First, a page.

Ale Bagu

Photo of this volcano
  • Country
  • Volcanic Region
  • Primary Volcano Type
  • Last Known Eruption
  • 13.52°N
  • 40.63°E

  • 1031 m
    3382 ft

  • 221090
  • Latitude
  • Longitude

  • Summit
    Elevation

  • Volcano
    Number

The Global Volcanism Program has no activity reports for Ale Bagu.

The Global Volcanism Program has no Weekly Reports available for Ale Bagu.

The Global Volcanism Program has no Bulletin Reports available for Ale Bagu.

The Global Volcanism Program is not aware of any Holocene eruptions from Ale Bagu. If this volcano has had large eruptions (VEI >= 4) prior to 10,000 years ago, information might be found on the Ale Bagu page in the LaMEVE (Large Magnitude Explosive Volcanic Eruptions) database, a part of the Volcano Global Risk Identification and Analysis Project (VOGRIPA).

This compilation of synonyms and subsidiary features may not be comprehensive. Features are organized into four major categories: Cones, Craters, Domes, and Thermal Features. Synonyms of features appear indented below the primary name. In some cases additional feature type, elevation, or location details are provided.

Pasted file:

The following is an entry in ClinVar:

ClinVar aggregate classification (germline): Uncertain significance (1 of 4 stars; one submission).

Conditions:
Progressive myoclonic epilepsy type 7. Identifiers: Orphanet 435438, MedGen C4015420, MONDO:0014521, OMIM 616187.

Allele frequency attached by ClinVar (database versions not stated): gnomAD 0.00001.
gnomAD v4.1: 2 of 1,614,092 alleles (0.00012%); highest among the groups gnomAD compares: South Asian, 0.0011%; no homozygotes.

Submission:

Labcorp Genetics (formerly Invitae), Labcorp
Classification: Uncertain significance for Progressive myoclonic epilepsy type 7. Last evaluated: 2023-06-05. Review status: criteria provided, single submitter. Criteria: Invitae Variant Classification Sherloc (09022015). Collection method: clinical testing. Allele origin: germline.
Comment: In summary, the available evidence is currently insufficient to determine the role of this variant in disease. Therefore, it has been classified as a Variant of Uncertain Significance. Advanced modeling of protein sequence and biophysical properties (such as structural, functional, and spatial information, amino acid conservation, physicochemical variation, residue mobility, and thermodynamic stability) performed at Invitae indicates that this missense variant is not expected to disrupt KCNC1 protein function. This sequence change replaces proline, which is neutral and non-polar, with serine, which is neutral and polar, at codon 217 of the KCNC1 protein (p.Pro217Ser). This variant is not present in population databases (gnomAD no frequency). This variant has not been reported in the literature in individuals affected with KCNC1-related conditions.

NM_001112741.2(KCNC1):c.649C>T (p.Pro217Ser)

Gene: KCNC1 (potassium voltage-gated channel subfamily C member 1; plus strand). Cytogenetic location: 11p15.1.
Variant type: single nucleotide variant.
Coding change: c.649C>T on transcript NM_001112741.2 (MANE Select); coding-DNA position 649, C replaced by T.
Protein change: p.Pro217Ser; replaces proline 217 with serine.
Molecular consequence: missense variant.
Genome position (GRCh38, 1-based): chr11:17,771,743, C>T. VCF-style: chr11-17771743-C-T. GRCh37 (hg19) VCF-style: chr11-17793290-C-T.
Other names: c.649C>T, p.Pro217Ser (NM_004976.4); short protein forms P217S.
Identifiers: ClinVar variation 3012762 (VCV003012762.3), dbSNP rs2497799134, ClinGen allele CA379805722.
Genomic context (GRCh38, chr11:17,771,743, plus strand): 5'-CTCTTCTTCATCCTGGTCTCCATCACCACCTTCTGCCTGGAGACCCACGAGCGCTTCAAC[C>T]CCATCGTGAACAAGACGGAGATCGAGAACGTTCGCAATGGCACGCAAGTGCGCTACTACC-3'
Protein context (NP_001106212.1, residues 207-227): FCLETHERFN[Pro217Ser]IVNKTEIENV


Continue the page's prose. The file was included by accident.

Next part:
Photo Gallery


Ale Bagu, also known as Ummuna, is an elongated, 1031-m-high stratovolcano (left center) located SW of Erta Ale, the volcano at the top-center showing a small orange-colored lava lake. In contrast to other volcanoes of the Erta Ale Range, Ale Bagu is mantled by basaltic pyroclastic rocks. The main crater is a steep-walled, 750 x 450 m depression; trachytic lava flows occupy the crater floor, and silicic lavas from the axial regional fissure extend to the NW and SE. Lake Giulietti (also known as Lake Afrera) is at the lower right.

NASA Landsat image, 1999 (courtesy of Hawaii Synergy Project, Univ. of Hawaii Institute of Geophysics & Planetology).
See title for photo information.
The prominent peak near the center of this NASA Landsat image (with north to the top) is Ale Bagu, also known as Ummuna. This elongated, 1031-m-high stratovolcano is the highest of the Erta Ale Range volcanoes, and unlike other volcanoes in the massif, is mantled by basaltic pyroclastic rocks. The main crater is a steep-walled, 750 x 450 m depression prominent in this image. The light-colored Roram Plain lies at the lower left, and lava flows from Hayli Gubbi volcano are visible at the right.

NASA Landsat7 image (worldwind.arc.nasa.gov)
See title for photo information.

Smithsonian Sample Collections Database


There are no samples for Ale Bagu in the Smithsonian's NMNH Department of Mineral Sciences Rock and Ore collection.

Affiliated Sites